Nepal has potential to raise exports four-fold to South Asian countries

Kathmandu, December 14

If the various existing trade barriers could be reduced through introduction of effective policies, Nepal has the potential to raise its exports to South Asian countries four-fold, states a World Bank report titled ‘A Glass Half Full’ that was launched here today.

Citing that such barriers in trade have held back intraregional trade in South Asia, the report mentions that intraregional trade has the potential to grow from its current value of $23 billion to $67 billion if these barriers are reduced, as per the report.

Intraregional trade in South Asia remains one of the lowest in the world and accounts for about five per cent of the region’s total trade, compared with 50 per cent in East Asia and the Pacific. Nepal mostly exports to South Asia and has a trade deficit of $10.8 billion, which is equivalent to 37 per cent of its gross domestic product.

The World Bank report has also assessed the gap between current and potential trade in South Asia and has given a roadmap for deepening regional trade. It has identified four critical barriers to regional trade, namely tariffs and para tariffs, real and perceived non-tariff barriers, connectivity costs and a broader trust deficit.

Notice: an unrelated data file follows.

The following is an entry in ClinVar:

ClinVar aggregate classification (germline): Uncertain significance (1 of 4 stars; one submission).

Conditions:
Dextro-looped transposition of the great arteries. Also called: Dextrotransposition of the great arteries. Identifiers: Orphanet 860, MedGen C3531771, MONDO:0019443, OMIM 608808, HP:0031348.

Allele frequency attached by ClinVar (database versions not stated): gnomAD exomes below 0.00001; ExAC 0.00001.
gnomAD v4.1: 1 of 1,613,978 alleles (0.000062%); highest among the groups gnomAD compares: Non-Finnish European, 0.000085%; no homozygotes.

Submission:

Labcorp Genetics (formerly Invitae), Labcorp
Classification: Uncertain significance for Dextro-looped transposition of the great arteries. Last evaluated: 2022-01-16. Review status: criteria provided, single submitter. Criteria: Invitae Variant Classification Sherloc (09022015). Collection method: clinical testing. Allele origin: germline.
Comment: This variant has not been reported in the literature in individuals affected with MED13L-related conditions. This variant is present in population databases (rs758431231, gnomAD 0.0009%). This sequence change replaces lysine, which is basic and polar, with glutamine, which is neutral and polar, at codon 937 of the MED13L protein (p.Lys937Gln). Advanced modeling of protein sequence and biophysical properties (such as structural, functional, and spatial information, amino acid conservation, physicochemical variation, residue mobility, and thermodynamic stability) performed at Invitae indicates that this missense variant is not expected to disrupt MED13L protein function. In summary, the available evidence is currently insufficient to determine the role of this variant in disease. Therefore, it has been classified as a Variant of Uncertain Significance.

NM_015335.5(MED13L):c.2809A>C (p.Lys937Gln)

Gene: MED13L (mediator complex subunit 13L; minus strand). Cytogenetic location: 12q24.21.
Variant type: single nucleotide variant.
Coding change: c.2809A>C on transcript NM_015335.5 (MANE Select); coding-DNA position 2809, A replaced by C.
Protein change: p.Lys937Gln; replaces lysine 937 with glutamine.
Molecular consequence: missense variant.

“Situated in the world’s fastest growing region, Nepal’s potential to expand trade in goods and services is promising,” said Faris Hadad-Zervos, World Bank country manager for Nepal, adding that addressing Nepal’s own protectionist policies will significantly help the country increase its exports not only to South Asia, but also to the rest of the world.

Furthermore, the report has stated that South Asian countries impose greater trade barriers for imports from within the region than from the rest of the world and more than one-third of intraregional trade falls under sensitive lists, which are goods that are not offered concessional tariffs under the South Asian Free Trade Area (SAFTA). “More than 36 per cent of Nepal’s imports from South Asia are under sensitive lists, more than any other country in the region,” according to the report.

Meanwhile, the report recommends targeting sensitive lists and para tariffs to enable real progress on SAFTA and calls for a multi-pronged effort to address non-tariff barriers, focusing on information flows, procedures and infrastructure.

Similarly, the report has also identified connectivity as a key enabler for robust regional cooperation in South Asia. Poor land and air connectivity prevent South Asian nations from reaping the benefits of shared borders, the report adds.

“There are no flights between Nepal and Sri Lanka, the Maldives, or Afghanistan. And only one flight per week between Nepal and Pakistan,” said Sanjay Kathuria, World Bank lead economist and lead author of the report, adding that the lack of connectivity is a key contributor to the high cost of trade between Nepal and South Asia and improving connectivity will take Nepal a long way forward.